Photo by Women’s Worlds via Flickr / CC BY 2.0
Ana Mendieta is a boundary-pushing Latina artist whose legacy remains an influential contribution and catalyst of the feminist movement while serving as an inspiration for female artists of today and the future. Mendieta’s work is currently on display at the Hammer Museum’s Radical Women: Latin American Art, 1960-1985 exhibition until December 31.
Ana Mendieta, was born in 1948 in Havana, Cuba. After fleeing Fidel Castro’s dictatorship at the age of 12, Mendieta ended up in a foster program in Iowa where she went on to study at the University of Iowa. The trauma of separation from her family, culture, and homeland became the bedrock of the artist’s practice, which was rooted in physical and spiritual connections between the body and the natural world. By incorporating the power of the feminine and an appreciation for nature in her work, Mendieta addressed issues of displacement as an exiled woman of color in Iowa.
She is best known for her “earth-body” artwork, specifically her Silueta series with which she hoped to access an “omnipresent female force” through imprinting her naked body in various outdoor environments and sometimes filling her silhouettes with materials such as rocks, flowers, and blood. Her work focuses on both the power of presence and absence while using her body to convey provocative messages including the manipulation of her own body parts to blur the line between male/female identification as seen in her 1972 work, Untitled (Facial Hair Transplants). By the 1980’s, through performance art, sculpting, painting, and film, Mendieta quickly became a key figure in both the body art and feminist movements.
On the 8 of September, 1985, a 36-year-old Ana Mendieta fell to her death, naked, from her 34th-floor Greenwich Village apartment. At the time of her death, she was in the presence of her husband of eight months, Carl Andre, a well-renowned and celebrated minimalist sculptor. Due to the fresh scratches on his arms and face, as well as eyewitness claims of hearing a woman’s scream, Andre was arrested for murder. Three years later, Andre was acquitted on behalf of insufficient evidence and Mendieta’s death was ruled a suicide.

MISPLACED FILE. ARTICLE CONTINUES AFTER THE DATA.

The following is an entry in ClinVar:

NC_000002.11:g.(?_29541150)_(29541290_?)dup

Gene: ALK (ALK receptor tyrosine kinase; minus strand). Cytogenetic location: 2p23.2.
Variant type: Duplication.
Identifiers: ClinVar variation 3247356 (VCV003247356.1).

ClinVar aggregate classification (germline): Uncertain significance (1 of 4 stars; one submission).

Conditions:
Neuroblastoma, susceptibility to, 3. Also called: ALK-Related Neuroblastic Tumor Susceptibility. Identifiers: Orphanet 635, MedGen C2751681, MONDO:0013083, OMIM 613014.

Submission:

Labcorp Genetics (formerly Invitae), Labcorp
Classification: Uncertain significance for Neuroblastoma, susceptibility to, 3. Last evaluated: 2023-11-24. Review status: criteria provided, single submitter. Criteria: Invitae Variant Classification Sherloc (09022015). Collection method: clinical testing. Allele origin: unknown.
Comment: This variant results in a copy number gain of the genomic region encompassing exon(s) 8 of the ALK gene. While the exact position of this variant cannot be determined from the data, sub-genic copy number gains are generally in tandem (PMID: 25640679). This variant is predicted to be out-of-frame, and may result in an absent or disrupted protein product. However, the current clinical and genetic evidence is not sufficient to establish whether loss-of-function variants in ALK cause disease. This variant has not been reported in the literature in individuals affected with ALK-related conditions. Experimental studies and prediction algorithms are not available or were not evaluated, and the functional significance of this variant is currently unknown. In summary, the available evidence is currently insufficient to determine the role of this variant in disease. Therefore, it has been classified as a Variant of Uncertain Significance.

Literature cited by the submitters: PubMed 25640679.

The public responded to Andre’s acquittal with suspicion and anger towards the larger issue of the plagued art world and justice system. Mendieta’s death emerged as a new universal focus for the feminist movement at the time, still prevailing today. Protests began to spring up at institutions around the world that would showcase and celebrate Andre’s work. The goal was not to directly attack Andre, but to raise attention towards the art world’s celebration and inclusion of violent men’s work and the constant exclusion of female artists.
“Where is Ana Mendieta?” was first chanted on June 24, 1992 during a political protest outside of the Guggenheim Museum’s new SoHo branch. Provoked by the museum’s all-white inaugural exhibition which included five men, one of them being Carl Andre, over 500 members of the Women’s Action Coalition (WAC) and the Guerrilla Girls, two groups dedicated to feminist activism in the art world, wore t-shirts bearing Mendieta’s face. The phrase “Where is Ana Mendieta?” challenged not only the suspicious and tragic circumstances surrounding Mendieta’s death but also the absence of women artists in high-profile exhibitions.
24 years later, the question continues to be asked by feminists and other activists. In 2016, female and non-binary artists and activists formed the London group, WHEREISANAMENDIETA. As an ongoing archiving project, they focus on collecting the artworks and writings from “artists who are female, non-binary or people of colour as a retaliation to the erasure of our works and our histories by institutions.” Their activism echoes the stories of those, like Mendieta, who also suffer under societal biases and oppression that plague the art world.
At the opening of the new Switch House extension of London’s Tate Modern in June, 2016, WHEREISANAMENDIETA protested their dissent over the inclusion of Andre’s sculpture and the absence of Mendieta’s work, of which Tate owns five. The group also released a zine inspired by Mendieta to coincide with the Tate protests. Later, on September 18, 2016, WHEREISANAMENDIETA struck again at the Hamburger Bahnhof’s exhibition in Berlin, Carl Andre: Sculpture as Place, 1958-2010. Protesters formed a chain around the main entrance with arms covered in red paint symbolic of Mendieta’s “Body Tracks (Rastros Corporales).”
WHEREISANAMENDIETA is just one of the many activist groups that have risen since Mendieta’s unjust death. They fight to create a space for female and non-binary artists to share their voice of concern over the role that unjust institutions play in why the lives of minorities continue to be dismissed. They ask, “Where is Ana Mendieta?” to remind the public of the success and power the hegemonic male community exudes over all, even the art world.
Mendieta not only created a space in the art world for Latina artists, but for women of all kinds.
She was more than just an artist; she paved a path that extends beyond her lifetime and into today’s fight for representation of women and other marginalized individuals. Her art surfaces issues of violence towards women, the absence of the feminine, intersectionality, and suppression of female sexuality. Mendieta was ahead of her time, she pushed limits and broke rules which created a deeper experience for those who encountered her art. Her legacy continues to inspire artists, activists, and marginalized people today.